A Swarm in June…

So the saying goes:

A swarm in May, a bale of hay, a swarm in June, a silver spoon, a swarm in July, not worth a fly.

In other words, if you want to capture a bee swarm, let it be June, with several months of nectar and pollen remaining before the freeze.  Then they have time to get themselves established and food stored for the long winter ahead.  At least that applies to those of us in Northern climes.

With all this in mind, and inspired by Bello Uccello’s Klaus and Shirley, there is now a swarm trap installed in one of my cherry trees.

Swarm Trap in the Cherry Tree

There are not a lot of bee hives in my direct area; however, one neighbour had three hives, and all three apparently fled the coop in November.  Which is very odd.  He believes they didn’t like the site of the hive (too damp).  They didn’t die; he saw them many times returning this Spring to take their stored honey out of the hive and carry it off to their wild lair.  They must be hardy and healthy bees, they made it through one of the toughest winters I’ve ever seen, with snow five feet deep.  Perhaps in a hollow tree somewhere in the forest.

So the swarm trap is waiting.

I saw the honeybees in early Spring when they came in droves to the blossoms of the sugar maples all around my house.  They also returned during the apple blossom season.  This year is a strange year.  Everything is late.  Many days are cold, as much as 10*C below the norms.  So I would say the bees have been challenged this Spring.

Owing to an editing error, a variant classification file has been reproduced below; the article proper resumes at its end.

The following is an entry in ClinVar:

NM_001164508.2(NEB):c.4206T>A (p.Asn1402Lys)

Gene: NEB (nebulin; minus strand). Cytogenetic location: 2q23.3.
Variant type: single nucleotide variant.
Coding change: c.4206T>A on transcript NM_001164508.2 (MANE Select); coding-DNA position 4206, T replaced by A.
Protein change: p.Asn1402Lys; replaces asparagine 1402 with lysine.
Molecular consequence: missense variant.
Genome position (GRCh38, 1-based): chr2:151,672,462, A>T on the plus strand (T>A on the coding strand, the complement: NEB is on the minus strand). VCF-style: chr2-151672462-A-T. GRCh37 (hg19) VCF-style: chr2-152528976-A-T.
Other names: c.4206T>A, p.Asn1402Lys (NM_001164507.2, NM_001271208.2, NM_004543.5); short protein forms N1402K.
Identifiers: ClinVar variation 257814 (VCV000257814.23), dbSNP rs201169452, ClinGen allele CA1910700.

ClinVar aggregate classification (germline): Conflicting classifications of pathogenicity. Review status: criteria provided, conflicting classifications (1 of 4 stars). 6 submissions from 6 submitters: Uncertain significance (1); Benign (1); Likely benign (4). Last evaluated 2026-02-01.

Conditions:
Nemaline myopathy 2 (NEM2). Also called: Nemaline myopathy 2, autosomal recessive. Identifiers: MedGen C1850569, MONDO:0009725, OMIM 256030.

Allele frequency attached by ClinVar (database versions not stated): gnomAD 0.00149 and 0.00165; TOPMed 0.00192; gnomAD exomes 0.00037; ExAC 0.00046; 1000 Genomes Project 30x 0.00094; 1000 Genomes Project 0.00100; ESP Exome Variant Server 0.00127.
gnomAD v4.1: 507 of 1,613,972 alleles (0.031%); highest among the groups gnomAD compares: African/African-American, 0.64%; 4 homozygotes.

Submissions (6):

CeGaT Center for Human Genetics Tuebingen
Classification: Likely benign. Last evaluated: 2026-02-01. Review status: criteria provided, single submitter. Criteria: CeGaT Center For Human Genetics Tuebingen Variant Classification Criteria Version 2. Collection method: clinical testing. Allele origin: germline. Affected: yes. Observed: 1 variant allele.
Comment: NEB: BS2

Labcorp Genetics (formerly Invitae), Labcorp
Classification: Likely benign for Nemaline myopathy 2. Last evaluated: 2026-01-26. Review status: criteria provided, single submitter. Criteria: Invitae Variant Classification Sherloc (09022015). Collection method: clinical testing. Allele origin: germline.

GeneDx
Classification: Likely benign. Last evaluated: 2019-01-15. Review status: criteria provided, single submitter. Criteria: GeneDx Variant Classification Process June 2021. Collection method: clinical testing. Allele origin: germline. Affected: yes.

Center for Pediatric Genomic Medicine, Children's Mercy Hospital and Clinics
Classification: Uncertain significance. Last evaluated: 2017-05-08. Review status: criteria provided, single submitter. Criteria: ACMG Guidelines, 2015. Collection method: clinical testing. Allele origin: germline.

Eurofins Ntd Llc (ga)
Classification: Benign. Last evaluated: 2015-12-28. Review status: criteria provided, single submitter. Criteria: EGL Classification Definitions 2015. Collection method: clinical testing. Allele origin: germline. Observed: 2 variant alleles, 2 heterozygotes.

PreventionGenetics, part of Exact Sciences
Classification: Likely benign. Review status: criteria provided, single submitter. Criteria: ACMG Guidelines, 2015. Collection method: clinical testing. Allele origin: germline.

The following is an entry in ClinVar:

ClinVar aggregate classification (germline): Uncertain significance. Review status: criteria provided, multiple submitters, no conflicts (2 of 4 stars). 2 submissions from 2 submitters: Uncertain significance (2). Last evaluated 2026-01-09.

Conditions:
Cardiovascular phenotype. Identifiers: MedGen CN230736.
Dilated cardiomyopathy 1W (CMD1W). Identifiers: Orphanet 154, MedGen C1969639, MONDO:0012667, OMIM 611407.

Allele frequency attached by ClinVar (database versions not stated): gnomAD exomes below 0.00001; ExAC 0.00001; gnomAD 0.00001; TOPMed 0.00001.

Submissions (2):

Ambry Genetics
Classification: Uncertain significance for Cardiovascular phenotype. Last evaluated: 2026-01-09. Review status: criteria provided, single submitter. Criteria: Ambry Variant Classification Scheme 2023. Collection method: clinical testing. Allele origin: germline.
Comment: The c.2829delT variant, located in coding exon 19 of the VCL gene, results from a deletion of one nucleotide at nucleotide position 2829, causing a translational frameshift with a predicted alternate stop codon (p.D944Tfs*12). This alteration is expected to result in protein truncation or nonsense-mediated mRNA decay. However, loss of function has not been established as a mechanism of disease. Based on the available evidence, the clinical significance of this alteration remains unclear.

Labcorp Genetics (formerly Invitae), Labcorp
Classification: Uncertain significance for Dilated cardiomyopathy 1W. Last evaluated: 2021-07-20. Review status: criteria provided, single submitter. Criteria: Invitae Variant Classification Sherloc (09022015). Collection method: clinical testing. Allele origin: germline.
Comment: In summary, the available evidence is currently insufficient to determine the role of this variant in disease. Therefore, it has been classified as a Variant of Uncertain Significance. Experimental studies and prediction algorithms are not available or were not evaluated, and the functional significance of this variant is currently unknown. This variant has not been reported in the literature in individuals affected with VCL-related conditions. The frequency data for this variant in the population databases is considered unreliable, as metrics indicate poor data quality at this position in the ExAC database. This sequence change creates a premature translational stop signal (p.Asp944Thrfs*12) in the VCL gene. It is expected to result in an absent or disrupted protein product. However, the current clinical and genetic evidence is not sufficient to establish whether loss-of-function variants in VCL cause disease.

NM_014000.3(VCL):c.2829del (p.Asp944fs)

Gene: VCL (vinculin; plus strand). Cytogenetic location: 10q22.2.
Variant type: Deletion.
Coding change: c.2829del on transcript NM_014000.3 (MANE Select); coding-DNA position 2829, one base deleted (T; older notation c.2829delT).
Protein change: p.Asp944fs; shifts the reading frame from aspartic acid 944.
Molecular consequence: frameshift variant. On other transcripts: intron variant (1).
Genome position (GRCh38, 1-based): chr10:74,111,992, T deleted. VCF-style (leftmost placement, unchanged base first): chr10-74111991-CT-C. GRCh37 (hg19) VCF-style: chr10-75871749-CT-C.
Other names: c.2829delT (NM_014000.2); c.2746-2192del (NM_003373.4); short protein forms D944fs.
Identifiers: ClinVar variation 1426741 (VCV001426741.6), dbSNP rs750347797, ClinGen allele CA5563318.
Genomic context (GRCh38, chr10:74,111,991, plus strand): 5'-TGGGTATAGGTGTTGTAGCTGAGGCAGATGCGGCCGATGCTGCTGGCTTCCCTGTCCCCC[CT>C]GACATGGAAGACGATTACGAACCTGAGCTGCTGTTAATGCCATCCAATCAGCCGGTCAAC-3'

Now the comfrey is blooming.  For the past week I’ve been watching for the honeybees. But only bumblebees and other wild cousins visiting the pink blooms. Today I spotted the first scout on the comfrey.  About an acre of comfrey in bloom, I’d say that qualifies as mother lode in bee language.  As I write this the scout is probably back at the hive already, doing the bee dance, giving directions.  “Fly this far then turn right, then over the hill, and then straight up the rise.”

Comfrey Blossoms

The Wonders of Comfrey!


Comfrey in its Glory!

Comfrey in its Glory!

When I first arrived here, I saw several tall, lush plants with rather inconspicuous flowers.  I decided I didn’t want them to stay where they were, so I tried digging them up and moving them.  That seemed to work, until a little later when I noticed numerous other small ones sprouted up everywhere.  I tried digging those out, and the same thing happened.  Yes, it was the war of the comfrey.  For years I tried to root them out, in vain.  At last, I surrendered.  Then I noticed a few interesting things about this amazing plant.

First of all, it is a darling of hummingbirds, bees, butterflies, and several other flying things, including the hummingbird moth.

Hummingbird Moth 1 copy

This was my first glimpse of this moth, and I was wishing for a better camera than my ancient point-and-shoot!

Honey Bee Working the Comfrey

Honey Bee Working the Comfrey

Since the apple blossoms dropped a couple of week ago, I have not seen many honey bees.  I don’t have my own hives, and these may well be a colony of honey bees gone feral, as there are no bee keepers in my vicinity, to my knowledge.  The bumblebees have been working the comfrey since they started to bloom in the past week.  Finally the honey bees showed up!  First one or two, then a few dozen at a time were spotted just yesterday.  This is how they work:  the scout bees find a “flow”–which could be a blossoming tree, or a comfrey patch–then they go back and communicate to the hive.  The vigour of the dance communicates the magnitude of the nectar flow.  I expect my comfrey patch has now started to generate some attention in that particular hive!  I’ll keep you posted.

In my next posts I would also like to share other positive attributes of this plant I thought was a pest, and also, the other beneficial plants of the garden which are helpful to the bees in particular.